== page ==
Tasmanian Parliament passes law to ban bikies wearing club colours
Legislation to restrict members of outlaw motorcycle gangs from wearing club colours has passed through Tasmania's Parliament, but has been amended to reduce the Police Minister's power.
Tasmania Police had pushed for the laws to be introduced to help curb the activities of outlaw motorcycle gangs in the state — in particular the Black Uhlans, The Devil's Henchmen, The Outlaws, The Rebels and The Bandidos.
There were concerns bikie activity in Tasmania was increasing because most other states already had such laws.
The Legislative Council sat late on Wednesday night to debate the legislation, which ultimately passed on Thursday morning, six-to-eight.
Amendments introduced by independent Murchison MLC Ruth Forrest were all accepted by both houses.
They required the Police Minister and Attorney-General to each agree to list a group under the laws after receiving written advice to do so from the Police Commissioner.
Ms Forrest said the amendments attempted to address concerns the legislation would give too much power to the Police Minister alone to decide which groups would be listed.
"The Attorney-General's credibility would be on the line as much as the Police Minister's, and I think this is an appropriate approach," Ms Forrest said.
A decision to list an organisation under the laws needs to be advertised in the media, and Parliament's Subordinate Legislation Committee could also review a listing and seek to have it disallowed if it was felt an organisation had been inappropriately listed.
The Government agreed to Ms Forrest's amendments and the bill passed through the House of Assembly for the final time on Thursday afternoon.
'We still have grave concerns about this legislation'
Greens leader Cassy O'Connor said it was better the Police Minister had to have advice from the Police Commissioner before he could declare an organisation as criminal, but the changes were "a bit like putting lipstick on a pig".
"We still have grave concerns about this legislation," Ms O'Connor said.
"The bill is still a poor piece of legislation that potentially will have wider consequences and we still don't support it."
Labor MPs in the Upper House supported Ms Forrest's amendments but ultimately voted against the bill.
Labor MLC Josh Willie said while his party supported the intent of the legislation, there were concerns about the provision of natural justice.
"We believe these decisions are best placed in the court," he said.
Police Minister Michael Ferguson said the passage of the legislation was a win for public safety.
"This legislation will give police the tools they need to crack down on outlaw motorcycle gangs, as well as send a clear message that organised crime gangs are not welcome in Tasmania," he said.
The Government also plans to introduce legislation to restrict members of outlaw motorcycle gangs from consorting with each other.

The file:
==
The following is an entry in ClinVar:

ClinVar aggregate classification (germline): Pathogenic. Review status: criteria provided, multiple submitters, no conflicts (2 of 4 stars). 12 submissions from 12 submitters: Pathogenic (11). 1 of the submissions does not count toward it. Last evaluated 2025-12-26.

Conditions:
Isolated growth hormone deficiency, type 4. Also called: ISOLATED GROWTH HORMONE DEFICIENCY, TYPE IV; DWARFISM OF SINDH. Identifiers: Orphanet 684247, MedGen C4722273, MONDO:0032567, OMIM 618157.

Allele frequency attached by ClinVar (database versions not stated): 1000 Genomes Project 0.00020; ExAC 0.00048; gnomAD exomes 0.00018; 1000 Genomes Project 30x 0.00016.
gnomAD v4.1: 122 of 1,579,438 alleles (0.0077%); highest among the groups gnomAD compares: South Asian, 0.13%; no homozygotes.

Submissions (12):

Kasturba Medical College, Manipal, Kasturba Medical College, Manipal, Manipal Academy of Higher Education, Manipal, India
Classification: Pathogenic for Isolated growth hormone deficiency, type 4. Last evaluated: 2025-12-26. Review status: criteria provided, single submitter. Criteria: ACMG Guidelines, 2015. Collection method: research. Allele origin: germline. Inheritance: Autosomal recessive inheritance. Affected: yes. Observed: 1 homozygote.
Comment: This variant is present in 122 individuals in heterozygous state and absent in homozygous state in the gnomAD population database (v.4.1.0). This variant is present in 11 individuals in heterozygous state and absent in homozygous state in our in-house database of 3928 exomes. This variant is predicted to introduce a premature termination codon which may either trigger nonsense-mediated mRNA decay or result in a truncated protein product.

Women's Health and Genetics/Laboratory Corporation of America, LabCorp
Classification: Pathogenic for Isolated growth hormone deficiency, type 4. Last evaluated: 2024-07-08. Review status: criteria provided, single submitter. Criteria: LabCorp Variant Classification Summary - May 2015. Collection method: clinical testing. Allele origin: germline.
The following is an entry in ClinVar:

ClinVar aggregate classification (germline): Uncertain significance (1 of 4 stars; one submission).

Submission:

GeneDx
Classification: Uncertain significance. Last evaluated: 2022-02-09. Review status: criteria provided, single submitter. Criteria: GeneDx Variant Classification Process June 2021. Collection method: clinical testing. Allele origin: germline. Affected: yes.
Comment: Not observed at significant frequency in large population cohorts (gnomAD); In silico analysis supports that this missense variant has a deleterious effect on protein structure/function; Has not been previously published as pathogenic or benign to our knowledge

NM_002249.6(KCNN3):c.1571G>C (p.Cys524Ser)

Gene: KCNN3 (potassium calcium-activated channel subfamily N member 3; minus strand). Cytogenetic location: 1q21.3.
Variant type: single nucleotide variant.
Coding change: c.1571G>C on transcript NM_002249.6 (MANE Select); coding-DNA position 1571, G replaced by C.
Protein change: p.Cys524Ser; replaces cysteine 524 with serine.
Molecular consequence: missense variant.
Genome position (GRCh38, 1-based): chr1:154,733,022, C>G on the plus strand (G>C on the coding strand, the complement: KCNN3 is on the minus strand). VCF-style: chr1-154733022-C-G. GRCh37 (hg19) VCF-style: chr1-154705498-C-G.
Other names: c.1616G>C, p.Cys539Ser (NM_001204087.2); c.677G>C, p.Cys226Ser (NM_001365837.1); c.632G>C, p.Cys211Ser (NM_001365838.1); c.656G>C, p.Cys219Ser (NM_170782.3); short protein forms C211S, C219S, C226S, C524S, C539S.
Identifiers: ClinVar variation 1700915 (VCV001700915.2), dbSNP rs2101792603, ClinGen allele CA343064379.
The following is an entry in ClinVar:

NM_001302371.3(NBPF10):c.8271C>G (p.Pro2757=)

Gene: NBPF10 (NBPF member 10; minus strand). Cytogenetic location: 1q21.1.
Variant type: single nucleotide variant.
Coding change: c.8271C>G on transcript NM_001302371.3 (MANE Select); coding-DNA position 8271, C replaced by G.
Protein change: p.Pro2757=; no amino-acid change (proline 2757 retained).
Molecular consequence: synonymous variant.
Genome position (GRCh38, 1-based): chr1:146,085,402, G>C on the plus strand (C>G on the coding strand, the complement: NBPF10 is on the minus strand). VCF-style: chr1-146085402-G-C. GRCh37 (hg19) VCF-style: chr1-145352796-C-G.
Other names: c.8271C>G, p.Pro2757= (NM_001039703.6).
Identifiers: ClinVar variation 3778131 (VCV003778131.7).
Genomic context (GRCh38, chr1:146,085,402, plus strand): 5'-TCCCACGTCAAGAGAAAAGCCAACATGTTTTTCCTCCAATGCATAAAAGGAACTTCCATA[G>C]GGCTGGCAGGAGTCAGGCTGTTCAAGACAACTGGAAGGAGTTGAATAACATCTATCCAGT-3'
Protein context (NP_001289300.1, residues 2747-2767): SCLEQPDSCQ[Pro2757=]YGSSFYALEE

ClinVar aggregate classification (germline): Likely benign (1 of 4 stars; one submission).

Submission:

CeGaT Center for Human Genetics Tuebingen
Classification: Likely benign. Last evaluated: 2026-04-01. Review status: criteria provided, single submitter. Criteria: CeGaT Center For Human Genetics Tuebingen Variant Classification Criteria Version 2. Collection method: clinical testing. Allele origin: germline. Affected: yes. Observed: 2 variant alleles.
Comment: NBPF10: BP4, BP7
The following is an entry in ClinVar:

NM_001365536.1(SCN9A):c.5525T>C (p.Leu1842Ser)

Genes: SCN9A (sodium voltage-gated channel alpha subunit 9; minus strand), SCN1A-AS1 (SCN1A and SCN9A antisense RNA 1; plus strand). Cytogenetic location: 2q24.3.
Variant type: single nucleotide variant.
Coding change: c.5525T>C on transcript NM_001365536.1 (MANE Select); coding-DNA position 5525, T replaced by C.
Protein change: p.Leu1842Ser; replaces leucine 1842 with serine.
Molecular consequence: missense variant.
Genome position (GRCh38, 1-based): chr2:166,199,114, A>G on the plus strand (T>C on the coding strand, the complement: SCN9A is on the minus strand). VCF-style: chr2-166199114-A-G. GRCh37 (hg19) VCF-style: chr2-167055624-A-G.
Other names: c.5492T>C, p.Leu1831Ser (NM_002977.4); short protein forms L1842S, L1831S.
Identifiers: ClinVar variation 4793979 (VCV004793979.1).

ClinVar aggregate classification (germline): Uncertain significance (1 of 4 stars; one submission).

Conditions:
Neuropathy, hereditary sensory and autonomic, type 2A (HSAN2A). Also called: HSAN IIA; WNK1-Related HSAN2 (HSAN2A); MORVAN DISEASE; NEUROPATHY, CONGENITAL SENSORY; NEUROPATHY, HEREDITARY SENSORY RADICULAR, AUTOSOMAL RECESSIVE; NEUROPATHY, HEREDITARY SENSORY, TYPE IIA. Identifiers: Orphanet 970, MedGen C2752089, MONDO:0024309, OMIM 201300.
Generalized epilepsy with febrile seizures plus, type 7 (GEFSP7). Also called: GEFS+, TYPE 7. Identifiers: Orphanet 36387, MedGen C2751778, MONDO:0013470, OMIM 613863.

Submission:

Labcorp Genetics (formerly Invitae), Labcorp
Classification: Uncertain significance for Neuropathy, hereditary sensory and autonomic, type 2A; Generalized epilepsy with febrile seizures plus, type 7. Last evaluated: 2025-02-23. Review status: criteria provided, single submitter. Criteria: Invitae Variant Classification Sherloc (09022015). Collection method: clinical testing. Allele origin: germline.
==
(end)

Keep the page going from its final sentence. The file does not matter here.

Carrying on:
Ms Forrest warned anti-consorting laws might not pass through Parliament as easily.
"The real challenge is going to be in the anti-consorting laws … there will have to be very robust natural justice provisions in that, and a court process to ensure there are appropriate rights to appeal," she said.
Bikie colours ban passes Tasmania’s Upper House
The Government introduced legislation into Parliament to create the new offence of wearing, carrying or displaying a prohibited item in a public place.
The laws give the Police Minister the power to ban the display of the club patch, insignia or logo or an image, symbol, abbreviation, acronym or other form of writing.
The laws were debated in the Upper House until late on Wednesday night before it adjourned and multiple amendments were made to strengthen safeguards around organisations whose regalia could be banned.
MORE: BIKE LAWS BEFORE THE UPPER HOUSE
After two days of debate, the laws passed by a vote of 8-6.
They will now return to the Lower House of Parliament where the amendments will be considered, but are expected to be passed by the Liberal majority.
Speaking outside Parliament in the wake of the vote, Police Commissioner Darren Hine welcomed the passage of the laws.
“It’s passed the Upper House and now it will be read again in the Lower House,” he said.
“We’re really pleased with the progress and we’re really pleased that we have another piece of legislation that can assist us to curb the criminal activities of outlaw motorcycle gangs.
“The amendments are a matter for Parliament, obviously we’ll work with the legislation that has been passed by Parliament.”
Assistant Secretary for the Police Association Andrew Bennett said the legislation was the first step in “mitigating the impact Outlaw Motorcycle Gangs have on our community”.
“Keeping the Tasmanian community safe from the impacts of crime, particularly that caused directly and indirectly by the activities of OMCGs is difficult without specific legislation,” he said.
“Our members operate in high risk environments and without appropriate laws and legislative frameworks, they are powerless to keep the community safe.”